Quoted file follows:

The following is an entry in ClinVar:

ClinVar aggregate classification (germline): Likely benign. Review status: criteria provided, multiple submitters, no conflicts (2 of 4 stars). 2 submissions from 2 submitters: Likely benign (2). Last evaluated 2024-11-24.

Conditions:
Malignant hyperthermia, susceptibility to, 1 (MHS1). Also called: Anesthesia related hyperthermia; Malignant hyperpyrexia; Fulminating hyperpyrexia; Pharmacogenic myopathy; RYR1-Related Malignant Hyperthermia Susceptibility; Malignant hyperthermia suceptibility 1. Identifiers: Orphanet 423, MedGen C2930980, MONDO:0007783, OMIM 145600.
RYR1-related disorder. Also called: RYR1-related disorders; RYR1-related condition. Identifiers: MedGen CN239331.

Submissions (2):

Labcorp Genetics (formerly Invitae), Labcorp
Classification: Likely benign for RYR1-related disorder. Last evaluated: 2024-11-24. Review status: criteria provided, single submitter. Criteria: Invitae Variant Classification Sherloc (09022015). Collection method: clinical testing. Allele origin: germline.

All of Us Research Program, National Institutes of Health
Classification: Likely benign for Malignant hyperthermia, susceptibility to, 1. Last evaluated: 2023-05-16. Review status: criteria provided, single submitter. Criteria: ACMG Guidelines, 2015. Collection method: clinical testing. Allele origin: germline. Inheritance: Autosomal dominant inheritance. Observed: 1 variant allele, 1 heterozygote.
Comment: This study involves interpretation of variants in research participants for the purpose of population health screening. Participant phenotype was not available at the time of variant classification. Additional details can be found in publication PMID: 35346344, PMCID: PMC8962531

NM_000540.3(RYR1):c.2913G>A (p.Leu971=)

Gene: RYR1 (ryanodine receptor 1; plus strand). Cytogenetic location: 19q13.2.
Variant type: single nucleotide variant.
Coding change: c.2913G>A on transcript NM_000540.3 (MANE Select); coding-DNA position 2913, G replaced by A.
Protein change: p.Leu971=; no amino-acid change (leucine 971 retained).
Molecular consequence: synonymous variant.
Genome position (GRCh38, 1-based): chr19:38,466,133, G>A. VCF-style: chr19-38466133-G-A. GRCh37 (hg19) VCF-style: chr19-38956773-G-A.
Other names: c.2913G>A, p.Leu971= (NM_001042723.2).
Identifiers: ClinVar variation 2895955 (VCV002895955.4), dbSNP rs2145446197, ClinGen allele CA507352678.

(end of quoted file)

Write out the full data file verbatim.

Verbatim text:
The following is an entry in ClinVar:

ClinVar aggregate classification (germline): Likely benign. Review status: criteria provided, multiple submitters, no conflicts (2 of 4 stars). 2 submissions from 2 submitters: Likely benign (2). Last evaluated 2024-11-24.

Conditions:
Malignant hyperthermia, susceptibility to, 1 (MHS1). Also called: Anesthesia related hyperthermia; Malignant hyperpyrexia; Fulminating hyperpyrexia; Pharmacogenic myopathy; RYR1-Related Malignant Hyperthermia Susceptibility; Malignant hyperthermia suceptibility 1. Identifiers: Orphanet 423, MedGen C2930980, MONDO:0007783, OMIM 145600.
RYR1-related disorder. Also called: RYR1-related disorders; RYR1-related condition. Identifiers: MedGen CN239331.

Submissions (2):

Labcorp Genetics (formerly Invitae), Labcorp
Classification: Likely benign for RYR1-related disorder. Last evaluated: 2024-11-24. Review status: criteria provided, single submitter. Criteria: Invitae Variant Classification Sherloc (09022015). Collection method: clinical testing. Allele origin: germline.

All of Us Research Program, National Institutes of Health
Classification: Likely benign for Malignant hyperthermia, susceptibility to, 1. Last evaluated: 2023-05-16. Review status: criteria provided, single submitter. Criteria: ACMG Guidelines, 2015. Collection method: clinical testing. Allele origin: germline. Inheritance: Autosomal dominant inheritance. Observed: 1 variant allele, 1 heterozygote.
Comment: This study involves interpretation of variants in research participants for the purpose of population health screening. Participant phenotype was not available at the time of variant classification. Additional details can be found in publication PMID: 35346344, PMCID: PMC8962531

NM_000540.3(RYR1):c.2913G>A (p.Leu971=)

Gene: RYR1 (ryanodine receptor 1; plus strand). Cytogenetic location: 19q13.2.
Variant type: single nucleotide variant.
Coding change: c.2913G>A on transcript NM_000540.3 (MANE Select); coding-DNA position 2913, G replaced by A.
Protein change: p.Leu971=; no amino-acid change (leucine 971 retained).
Molecular consequence: synonymous variant.
Genome position (GRCh38, 1-based): chr19:38,466,133, G>A. VCF-style: chr19-38466133-G-A. GRCh37 (hg19) VCF-style: chr19-38956773-G-A.
Other names: c.2913G>A, p.Leu971= (NM_001042723.2).
Identifiers: ClinVar variation 2895955 (VCV002895955.4), dbSNP rs2145446197, ClinGen allele CA507352678.